Home to the famed Petrogylphs (the oldest known work of art in the country), quirky folk art museums and restaurants serving native and exotic cuisine, the town of Angono in Rizal province is ideal for those looking for a unique art and food tour near Manila. Roads can get pretty congested especially during weekdays, but it’s easy enough to ride to by motorcycle, weave through the traffic and find parking once you get there during weekends.
The restaurant, owned by artist Perdigon N. Vocalan and school teacher Luzvimin L. Vocalan, was established back in 1983. It gets its name from the condiment made from fermented rice, shrimps, and bamboo shoots, that is a staple in every household in Angono. The sauce goes great with grilled dishes and fish.
Their most popular dishes are those of the exotic nature. Some exotic dishes on the menu includes Soup No. 5 (butt and balls of cow), sinabawang balut (duck eggs cooked like bulalo), nilasing na palaka (frogs either marinated in wine or cooked as adobo) and kamaro (crispy deep-fried crickets) makes the place popular with adventurous foodies.
One exotic dish we sampled here was uok (larva of a beetle, found in fallen coconut trees, whitish in color, cooked as adobo or steamed in tamarind fruit and tomatoes just like escargot) for P280. The juicy larva was a burst of really strong earthy flavors that was best washed down with a refreshing glass of mango shake.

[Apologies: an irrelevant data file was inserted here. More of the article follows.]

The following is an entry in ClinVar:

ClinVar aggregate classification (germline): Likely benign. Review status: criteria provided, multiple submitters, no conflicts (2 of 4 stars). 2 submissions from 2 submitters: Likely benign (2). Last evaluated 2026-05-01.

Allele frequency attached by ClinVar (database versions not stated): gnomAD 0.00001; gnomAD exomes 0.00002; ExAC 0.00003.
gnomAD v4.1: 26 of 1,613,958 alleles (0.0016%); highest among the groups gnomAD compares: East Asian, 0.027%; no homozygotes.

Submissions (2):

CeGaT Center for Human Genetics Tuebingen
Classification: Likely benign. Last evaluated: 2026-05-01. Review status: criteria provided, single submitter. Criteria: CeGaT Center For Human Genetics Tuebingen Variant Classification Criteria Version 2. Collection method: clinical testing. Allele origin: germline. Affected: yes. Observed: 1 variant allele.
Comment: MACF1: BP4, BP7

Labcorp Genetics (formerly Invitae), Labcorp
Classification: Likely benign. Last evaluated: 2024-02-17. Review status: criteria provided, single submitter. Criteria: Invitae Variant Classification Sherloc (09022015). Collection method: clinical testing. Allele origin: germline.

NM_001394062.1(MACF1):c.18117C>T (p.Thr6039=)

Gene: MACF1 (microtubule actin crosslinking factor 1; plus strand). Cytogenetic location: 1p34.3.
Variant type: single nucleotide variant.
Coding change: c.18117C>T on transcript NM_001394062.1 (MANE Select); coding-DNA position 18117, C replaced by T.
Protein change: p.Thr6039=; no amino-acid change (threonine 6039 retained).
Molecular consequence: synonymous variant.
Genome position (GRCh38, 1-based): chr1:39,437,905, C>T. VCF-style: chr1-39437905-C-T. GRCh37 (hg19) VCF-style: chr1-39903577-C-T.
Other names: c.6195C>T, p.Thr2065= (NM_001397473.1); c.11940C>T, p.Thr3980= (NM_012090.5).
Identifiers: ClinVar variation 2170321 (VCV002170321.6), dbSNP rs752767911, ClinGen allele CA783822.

Balaw-Balaw also serves as a gallery for fine art paintings and sculptures, with an extensive collection of folk art work and furniture displayed on three floors of the building.
Balaw Balaw Specialty Restaurant. 16 Doña Justa Subd. Ph. I Manila East Highway Angono, Rizal, Philippines, 1930 Angono, Rizal. Open: Mon – Sun:10:00 am-10:00 pm.
Right next to Balaw-Balaw is Nemiranda Arthouse and Atelier Museum Cafe, a family art museum which has its own restaurant specializing in native fare. Unlike Balaw-Balaw, the offerings here are more tame.
The restaurant is owned by renowned Angono artist Nemesio R. Miranda (more popularly known as Nemiranda) who specializes in paintings and sculptures celebrating the rural scenery and figures from folklore.
The restaurant itself is decorated in very rustic touches, using bamboo, sawali, and old recycled wood coming from Angono’s old church.
A colorful corner wall right outside the arthouse is adorned with huge sculptures of Malakas and Maganda, figures from the ancient Philippine creation myth, along with several forest animals.
The Atelier Museum Cafe serves local specialties like fried itik (duck), pesang dalag (stewed mudfish), sinigang na kanduli (a type of catfish), alongside regular Pinoy staples like tapsilog, grilled liempo, chicken barbecue and pork sisig at affordable prices. It’s a cheerful space ideal for breakfast or lunch.
Atelier Museum Cafe is located at #5 Dona Elena St., Dona Justa Village, Phase 1, Brgy. San Roque, Angono, Rizal. Tel. 451-1480. http://nemirandaarthouse.com. Nemiranda Arthouse is open daily from 8:00 am – 5:00 pm. Entrance fees (for museum): P50.00/head.